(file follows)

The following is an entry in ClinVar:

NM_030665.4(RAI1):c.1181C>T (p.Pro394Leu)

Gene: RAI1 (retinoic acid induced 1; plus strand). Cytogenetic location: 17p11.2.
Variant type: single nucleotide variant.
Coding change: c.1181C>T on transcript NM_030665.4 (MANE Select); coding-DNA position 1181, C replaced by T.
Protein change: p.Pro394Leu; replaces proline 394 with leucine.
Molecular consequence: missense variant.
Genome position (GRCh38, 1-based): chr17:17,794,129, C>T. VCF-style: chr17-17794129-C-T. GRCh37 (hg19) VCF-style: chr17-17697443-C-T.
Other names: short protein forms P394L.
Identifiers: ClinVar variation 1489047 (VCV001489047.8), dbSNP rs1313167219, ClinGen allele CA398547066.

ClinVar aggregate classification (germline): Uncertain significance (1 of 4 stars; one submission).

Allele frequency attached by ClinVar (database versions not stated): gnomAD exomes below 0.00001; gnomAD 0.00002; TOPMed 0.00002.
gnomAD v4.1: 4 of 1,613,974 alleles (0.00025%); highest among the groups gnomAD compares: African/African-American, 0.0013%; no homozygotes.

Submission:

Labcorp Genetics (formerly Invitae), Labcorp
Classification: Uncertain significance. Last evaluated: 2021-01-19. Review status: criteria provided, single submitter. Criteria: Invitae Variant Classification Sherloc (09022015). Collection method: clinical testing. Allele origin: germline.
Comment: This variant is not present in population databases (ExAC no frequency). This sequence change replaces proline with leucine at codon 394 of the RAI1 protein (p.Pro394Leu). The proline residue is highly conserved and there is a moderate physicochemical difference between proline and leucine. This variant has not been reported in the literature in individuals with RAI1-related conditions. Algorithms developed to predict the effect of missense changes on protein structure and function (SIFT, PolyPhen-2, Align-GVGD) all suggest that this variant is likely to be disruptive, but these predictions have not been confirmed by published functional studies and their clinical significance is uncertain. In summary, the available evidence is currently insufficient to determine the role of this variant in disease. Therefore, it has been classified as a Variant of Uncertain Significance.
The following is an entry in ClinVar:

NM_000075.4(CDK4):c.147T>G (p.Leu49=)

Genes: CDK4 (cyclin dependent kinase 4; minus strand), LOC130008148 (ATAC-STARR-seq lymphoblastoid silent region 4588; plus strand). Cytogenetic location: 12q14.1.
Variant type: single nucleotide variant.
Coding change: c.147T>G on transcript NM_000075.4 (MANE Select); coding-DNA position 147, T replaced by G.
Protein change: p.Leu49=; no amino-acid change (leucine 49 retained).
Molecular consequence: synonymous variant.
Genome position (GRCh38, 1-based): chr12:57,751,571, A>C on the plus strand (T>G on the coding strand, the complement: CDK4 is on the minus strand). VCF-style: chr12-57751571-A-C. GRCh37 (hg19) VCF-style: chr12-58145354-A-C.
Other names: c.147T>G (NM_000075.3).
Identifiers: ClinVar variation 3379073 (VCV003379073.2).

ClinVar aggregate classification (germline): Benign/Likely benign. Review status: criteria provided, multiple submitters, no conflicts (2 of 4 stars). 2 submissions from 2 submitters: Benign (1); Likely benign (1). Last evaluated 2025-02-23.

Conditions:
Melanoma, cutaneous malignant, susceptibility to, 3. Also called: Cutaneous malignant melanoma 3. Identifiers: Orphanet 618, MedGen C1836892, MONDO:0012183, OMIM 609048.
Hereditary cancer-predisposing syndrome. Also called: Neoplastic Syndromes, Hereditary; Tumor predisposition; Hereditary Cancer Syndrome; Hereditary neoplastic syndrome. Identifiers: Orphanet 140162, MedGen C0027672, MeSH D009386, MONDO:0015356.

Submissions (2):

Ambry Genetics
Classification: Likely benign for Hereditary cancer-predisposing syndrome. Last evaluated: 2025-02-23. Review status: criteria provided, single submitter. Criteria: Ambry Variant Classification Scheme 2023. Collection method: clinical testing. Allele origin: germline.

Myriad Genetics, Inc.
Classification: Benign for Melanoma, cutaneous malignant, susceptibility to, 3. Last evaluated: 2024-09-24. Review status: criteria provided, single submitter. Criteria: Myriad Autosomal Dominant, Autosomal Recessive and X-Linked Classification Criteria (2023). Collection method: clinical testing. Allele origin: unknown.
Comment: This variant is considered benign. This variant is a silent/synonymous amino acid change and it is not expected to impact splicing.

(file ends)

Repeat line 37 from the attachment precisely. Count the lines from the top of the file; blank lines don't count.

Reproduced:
Comment: This variant is considered benign. This variant is a silent/synonymous amino acid change and it is not expected to impact splicing.